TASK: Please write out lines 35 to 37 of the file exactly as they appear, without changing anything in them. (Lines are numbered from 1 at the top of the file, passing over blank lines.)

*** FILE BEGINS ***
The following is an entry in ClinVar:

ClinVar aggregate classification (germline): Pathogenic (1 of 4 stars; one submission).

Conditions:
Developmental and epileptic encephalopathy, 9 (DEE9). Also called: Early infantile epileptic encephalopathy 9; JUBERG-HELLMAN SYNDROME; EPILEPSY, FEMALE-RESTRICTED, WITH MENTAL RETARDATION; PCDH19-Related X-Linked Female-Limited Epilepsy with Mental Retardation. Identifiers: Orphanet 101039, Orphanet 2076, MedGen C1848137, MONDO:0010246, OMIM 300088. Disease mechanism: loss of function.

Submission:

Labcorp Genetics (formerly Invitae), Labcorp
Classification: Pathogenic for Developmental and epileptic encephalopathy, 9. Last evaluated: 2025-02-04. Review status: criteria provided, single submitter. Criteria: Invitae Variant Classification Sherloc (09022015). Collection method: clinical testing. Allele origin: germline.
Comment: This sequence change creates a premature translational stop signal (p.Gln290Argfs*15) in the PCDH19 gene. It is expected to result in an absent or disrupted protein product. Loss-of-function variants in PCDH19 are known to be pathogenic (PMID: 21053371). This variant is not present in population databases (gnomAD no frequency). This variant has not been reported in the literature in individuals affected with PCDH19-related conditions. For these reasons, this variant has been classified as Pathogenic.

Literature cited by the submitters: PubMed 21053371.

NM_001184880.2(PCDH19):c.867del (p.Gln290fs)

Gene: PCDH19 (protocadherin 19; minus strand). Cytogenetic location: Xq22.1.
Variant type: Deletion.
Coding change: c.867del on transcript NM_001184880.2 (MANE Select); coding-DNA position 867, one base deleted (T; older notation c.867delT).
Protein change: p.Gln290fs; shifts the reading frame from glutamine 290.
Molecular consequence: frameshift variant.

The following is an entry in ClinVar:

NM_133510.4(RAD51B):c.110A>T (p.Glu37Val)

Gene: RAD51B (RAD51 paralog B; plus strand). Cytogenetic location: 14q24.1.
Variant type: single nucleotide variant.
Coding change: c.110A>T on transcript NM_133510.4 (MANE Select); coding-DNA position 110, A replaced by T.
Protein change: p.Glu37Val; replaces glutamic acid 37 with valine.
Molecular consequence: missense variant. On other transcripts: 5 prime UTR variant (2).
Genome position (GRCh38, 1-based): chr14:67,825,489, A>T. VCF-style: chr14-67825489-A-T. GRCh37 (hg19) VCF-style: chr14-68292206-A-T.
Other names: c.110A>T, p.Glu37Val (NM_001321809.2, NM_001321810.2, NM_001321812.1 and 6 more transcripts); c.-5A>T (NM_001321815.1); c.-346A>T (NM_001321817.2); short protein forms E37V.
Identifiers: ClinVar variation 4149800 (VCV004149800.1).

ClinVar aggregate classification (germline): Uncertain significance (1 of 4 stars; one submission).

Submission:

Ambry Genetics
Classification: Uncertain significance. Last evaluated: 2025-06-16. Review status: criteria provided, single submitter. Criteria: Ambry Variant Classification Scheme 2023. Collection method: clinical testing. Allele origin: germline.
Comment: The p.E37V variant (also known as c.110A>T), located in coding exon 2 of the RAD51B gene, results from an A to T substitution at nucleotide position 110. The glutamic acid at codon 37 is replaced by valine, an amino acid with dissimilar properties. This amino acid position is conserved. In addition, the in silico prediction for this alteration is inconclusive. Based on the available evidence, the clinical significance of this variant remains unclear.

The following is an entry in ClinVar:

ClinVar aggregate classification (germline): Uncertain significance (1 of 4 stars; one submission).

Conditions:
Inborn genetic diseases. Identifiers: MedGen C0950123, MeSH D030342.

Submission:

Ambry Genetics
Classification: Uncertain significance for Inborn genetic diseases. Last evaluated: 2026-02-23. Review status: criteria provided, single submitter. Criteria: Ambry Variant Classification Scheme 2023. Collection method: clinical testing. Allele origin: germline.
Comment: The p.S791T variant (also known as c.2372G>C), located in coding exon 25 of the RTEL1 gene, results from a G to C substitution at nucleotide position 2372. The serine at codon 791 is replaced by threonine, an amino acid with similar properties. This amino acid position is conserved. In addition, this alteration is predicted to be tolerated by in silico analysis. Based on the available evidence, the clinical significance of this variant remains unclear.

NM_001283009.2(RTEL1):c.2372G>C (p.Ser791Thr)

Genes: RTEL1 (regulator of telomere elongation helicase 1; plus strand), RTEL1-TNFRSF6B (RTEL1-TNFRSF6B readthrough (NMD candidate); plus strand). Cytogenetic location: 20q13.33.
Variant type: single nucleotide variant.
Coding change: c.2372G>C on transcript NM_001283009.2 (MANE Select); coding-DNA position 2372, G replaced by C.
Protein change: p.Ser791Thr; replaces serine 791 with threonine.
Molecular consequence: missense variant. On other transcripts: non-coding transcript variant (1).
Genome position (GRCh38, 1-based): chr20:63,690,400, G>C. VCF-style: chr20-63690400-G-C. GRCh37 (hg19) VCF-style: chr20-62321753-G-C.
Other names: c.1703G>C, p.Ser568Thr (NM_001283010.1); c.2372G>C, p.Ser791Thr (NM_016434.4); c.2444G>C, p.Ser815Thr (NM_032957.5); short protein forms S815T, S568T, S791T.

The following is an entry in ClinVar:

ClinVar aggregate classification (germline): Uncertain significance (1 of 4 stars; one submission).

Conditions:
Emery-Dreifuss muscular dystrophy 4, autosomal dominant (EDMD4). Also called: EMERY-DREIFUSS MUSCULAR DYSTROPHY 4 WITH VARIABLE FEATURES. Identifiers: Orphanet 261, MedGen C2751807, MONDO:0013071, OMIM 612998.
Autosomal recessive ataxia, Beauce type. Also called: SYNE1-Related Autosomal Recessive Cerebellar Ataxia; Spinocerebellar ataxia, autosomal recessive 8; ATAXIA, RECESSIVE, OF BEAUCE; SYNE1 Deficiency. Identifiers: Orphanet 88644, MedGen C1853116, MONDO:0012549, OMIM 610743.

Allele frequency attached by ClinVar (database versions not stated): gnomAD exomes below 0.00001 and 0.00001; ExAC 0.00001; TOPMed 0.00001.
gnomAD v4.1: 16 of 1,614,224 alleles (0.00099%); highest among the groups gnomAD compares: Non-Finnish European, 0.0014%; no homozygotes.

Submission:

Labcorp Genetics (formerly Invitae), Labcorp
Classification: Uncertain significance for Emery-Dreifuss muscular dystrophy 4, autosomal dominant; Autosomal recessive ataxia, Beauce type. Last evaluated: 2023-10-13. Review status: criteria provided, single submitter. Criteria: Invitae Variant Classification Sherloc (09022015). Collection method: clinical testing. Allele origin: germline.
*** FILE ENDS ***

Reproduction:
Submission:

Ambry Genetics
Classification: Uncertain significance for Inborn genetic diseases. Last evaluated: 2026-02-23. Review status: criteria provided, single submitter. Criteria: Ambry Variant Classification Scheme 2023. Collection method: clinical testing. Allele origin: germline.